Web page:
The cones – or blobs of pant in most places – tell you where to ac­cel­er­ate, brake and where the car should be po­si­tioned on track. While this may sound like nan­ny­ing, it’s ac­tu­ally in­cred­i­bly help­ful. You might watch on TV and ex­pect to be able to jump in the car and drive it around in cir­cles, but it just isn’t that sim­ple. The cars are so highly strung that know­ing where to en­ter the cor­ner and get back on the power is the dif­fer­ence be­tween a mas­sive grin on your face and putting a car that cost £10,000 just to be shipped over to the UK head on into a wall…

“Car 62, fast car ap­proach­ing. Left and lift. Left and lift....”

That’s my spot­ter warn­ing me that the ‘full fat’ car is on track and on its way past.

ARCX also has an un­re­stricted, #22 Joey Logano car which also has a small block Chevy en­gine. But with­out the re­stric­tor it’s trou­bling 170mph on the straights.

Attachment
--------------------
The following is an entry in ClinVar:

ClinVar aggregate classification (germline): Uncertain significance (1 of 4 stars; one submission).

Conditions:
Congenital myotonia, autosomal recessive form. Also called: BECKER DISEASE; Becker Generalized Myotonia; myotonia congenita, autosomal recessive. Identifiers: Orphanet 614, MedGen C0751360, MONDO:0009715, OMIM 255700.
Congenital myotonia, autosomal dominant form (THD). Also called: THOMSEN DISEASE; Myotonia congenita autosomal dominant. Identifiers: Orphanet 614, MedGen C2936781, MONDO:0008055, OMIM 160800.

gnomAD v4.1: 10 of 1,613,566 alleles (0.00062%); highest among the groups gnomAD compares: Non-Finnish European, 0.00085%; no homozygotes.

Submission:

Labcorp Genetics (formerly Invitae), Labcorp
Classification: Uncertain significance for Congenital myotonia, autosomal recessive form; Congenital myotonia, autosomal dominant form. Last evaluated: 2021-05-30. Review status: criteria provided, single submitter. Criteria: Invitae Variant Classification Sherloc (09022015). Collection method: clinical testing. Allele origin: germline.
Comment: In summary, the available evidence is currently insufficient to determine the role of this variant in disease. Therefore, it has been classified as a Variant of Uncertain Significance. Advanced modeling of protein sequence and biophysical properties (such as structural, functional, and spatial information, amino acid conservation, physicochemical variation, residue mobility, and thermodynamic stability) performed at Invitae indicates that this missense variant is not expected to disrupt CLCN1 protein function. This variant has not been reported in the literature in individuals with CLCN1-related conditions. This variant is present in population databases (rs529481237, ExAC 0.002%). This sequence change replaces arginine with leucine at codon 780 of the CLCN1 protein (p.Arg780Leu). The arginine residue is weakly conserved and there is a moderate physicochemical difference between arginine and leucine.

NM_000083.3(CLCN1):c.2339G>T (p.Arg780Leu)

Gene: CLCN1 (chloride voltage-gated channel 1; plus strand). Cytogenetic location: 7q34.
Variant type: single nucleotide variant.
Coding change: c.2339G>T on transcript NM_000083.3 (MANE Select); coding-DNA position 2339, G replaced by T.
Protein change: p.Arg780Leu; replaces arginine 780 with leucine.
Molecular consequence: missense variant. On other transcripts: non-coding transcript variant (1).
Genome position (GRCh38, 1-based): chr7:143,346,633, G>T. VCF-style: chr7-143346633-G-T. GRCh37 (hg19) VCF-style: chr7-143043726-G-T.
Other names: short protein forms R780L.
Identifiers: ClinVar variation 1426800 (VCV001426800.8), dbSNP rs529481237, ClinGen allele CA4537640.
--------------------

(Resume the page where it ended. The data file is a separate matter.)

The Logano car be­ing on track only adds to the au­then­tic­ity of the drive. Pic­ture my car as stricken and just blown an en­gine, pulling down to the pits to re­tire.

The chas­ing pack is go­ing to close hard and fast. You’ve got to be aware of your sur­round­ings and how do you do that? By look­ing around. But we can’t do that in here as we can’t see any­thing. So your trust is 100 per cent in your spot­ter.

That makes NASCAR more sim­i­lar to ral­ly­ing than cir­cuit rac­ing; you’re trust­ing a spot­ter with your per­for­mance and safety in a race.

Much like a co-driver does for a rally driver, ex­cept spot­ters are clearly clev­erer than co-driv­ers as they don’t sit in the car and risk an­ni­hi­la­tion.

The speed is com­ing now, as con­fi­dence is build­ing.

The tyres are sticky and I’m em­brac­ing the weight of the car and us­ing it to cram the car down onto the bottom of the race track.

“Car 62, you’re eight laps are over. Left and lift and bring her into pit­lane.”

With the moan of a teenager hav­ing his Plays­ta­tion taken away, I head for the pits. What an ex­pe­ri­ence.

At this speed you can re­ally en­gage in what the alien car is do­ing, it feels strange only turn­ing left and driv­ing this quick in some­thing so heavy.

But at this speed its re­ally man­age­able, and en­joy­able. You can un­lock the rel­a­tive per­for­mance of the car and also ap­pre­ci­ate how good the pros are in the process.

I’ve now driven a NASCAR and re­alised a dream.

Why haven’t you yet? ■